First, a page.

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As usual, it depends ! If you bend down and start to lift you could apply a force vertically upwards equal and opposite to the weight of the barbell i.e. 600 lbs.wt. The floor which previously provided this force which kept the barbell at rest now feels no weight. A small additional upward force on the barbell would start to accelerate the barbell vertically so one answer to your question could be "just over 600 lbs. wt". Let's say the extra or net vertical force was 1 lb. wt. How fast would the acceleration be? We know that the acceleration due to gravity is 32 ft per second per second. That is, if there was no other force on the barbell it would fall with that acceleration under the influence of the force of gravity on it of 600 lbs. wt. Because we define force as mass times acceleration, we can work out that the acceleration due to the net 1 lb. wt upwards force is 32 x 1/600 or 0.05333 feet/second/second. This, as you would expect, is very slow and if you only used this 601 lbs. wt. you will have spent tens of seconds moving it a few inches so your back would be ruined your muscles will have been exhausted and you'd crumple to a defeated heap!

You need to accelerate the bar at a reasonable rate so that you can lift it in one or two seconds. Lets first make an approximation by making a very simple model of the lift which makes the arithmetic easy. Let's say the acceleration is about 1foot/second/second and that we approximate the motion to a foot in the first second and two feet in the next second. Our approximate net force has produced 1/32 of the acceleration of gravity and corresponds to a force on the barbell of the 600 lbs. wt needed to counteract gravity plus an extra 600 x 1/32 or about 19 lbs. wt. The momentum will take the barbell a little higher than the 3 feet over which we have exerted the lifting force. As a rough guide then you would need a force about 619 lbs. wt.

To get a bit more accurate, we can use a formula which calculates the acceleration, "A", needed in a time "t" to move the barbell a distance "d". The expression we use is A=2d/t2. Now we need to chose the height we need to raise the barbell, say 3 feet and the time it will take, say 2 seconds. A then becomes 2 x 3 / 2 x 2 or 1.5 feet per second per second, a little more than we were assuming before. This makes the force needed 628 lbs. wt. This doesn't sound much, about 4.7% of the weight of the barbell, but then, the acceleration produced is still quite slow. Imagine if the barbell were stuck to the ceiling and it suddenly came unstuck, it would travelling pretty fast by the time it hit the floor having been accelerated by the 600 lbs. wt exerted by gravity.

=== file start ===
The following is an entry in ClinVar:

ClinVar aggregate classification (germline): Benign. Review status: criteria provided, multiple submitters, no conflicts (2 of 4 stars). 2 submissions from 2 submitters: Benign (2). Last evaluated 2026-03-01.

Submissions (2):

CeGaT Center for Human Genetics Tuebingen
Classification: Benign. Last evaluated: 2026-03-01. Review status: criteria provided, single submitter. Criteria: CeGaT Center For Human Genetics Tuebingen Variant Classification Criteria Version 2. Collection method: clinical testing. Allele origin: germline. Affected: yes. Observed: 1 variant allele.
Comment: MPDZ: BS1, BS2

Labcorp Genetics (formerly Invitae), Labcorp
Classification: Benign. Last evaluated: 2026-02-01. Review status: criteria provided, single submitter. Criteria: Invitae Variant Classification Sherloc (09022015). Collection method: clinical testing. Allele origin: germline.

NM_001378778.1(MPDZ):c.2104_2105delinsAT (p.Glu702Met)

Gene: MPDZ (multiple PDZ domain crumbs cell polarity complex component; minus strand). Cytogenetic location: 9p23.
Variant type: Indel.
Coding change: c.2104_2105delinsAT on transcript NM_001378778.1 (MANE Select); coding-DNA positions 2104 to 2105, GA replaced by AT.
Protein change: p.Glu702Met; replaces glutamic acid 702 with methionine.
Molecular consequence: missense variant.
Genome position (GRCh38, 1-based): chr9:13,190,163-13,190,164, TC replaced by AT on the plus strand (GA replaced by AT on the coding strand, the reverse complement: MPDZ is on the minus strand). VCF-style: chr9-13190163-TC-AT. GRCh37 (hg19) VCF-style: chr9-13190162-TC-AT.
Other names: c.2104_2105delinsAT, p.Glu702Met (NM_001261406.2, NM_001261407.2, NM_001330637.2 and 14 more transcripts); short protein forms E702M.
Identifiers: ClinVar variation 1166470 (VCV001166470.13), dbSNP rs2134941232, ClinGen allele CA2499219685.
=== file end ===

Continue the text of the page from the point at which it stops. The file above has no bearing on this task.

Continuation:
To work things out accurately you would need to work out how high the final position is and how fast you want to lift taking into account the over-run due to the momentum of the weights. Also, in practice, the force on the barbell exerted by your muscles changes with time as the geometry of your body changes and allows you to exert different vertical forces as you straighten up. We would need all this information to work out what the maximum force you would be applying in practice. The slower the lift, the less force is needed and the longer you can apply a steady force the better also. It is probably the case that you need to accelerate the weight faster so that the majority of the speed needed to achieve the height required is produced early, while the legs are bent an in a better position to provide the upwards force. In that case our estimate of 628 lbs. wt based on a constant force would be on the low side.

To get a better idea of a real lift, I thought you might like to try an experiment. When you lift the bar it bends. You could support the bar in the middle in the same way that you would hold it in a lift and measure the amount of bending at with different weights on the end. The force exerted by the bar trying to straighten itself out equals the weight of the weights at each end. You could then video a real lift using your 600 lbs. set of weights. ( I'd rather you than me ! ) As you accelerate the weights upwards the bar will bend more than it did when the weights were not moving but were off the floor. The extent of the extra bending is a measure of the extra force you are exerting to produce the acceleration upwards. This will only work in the early part of the lift as the bar accelerates. After that the situation becomes complicated by the momentum of the weights.

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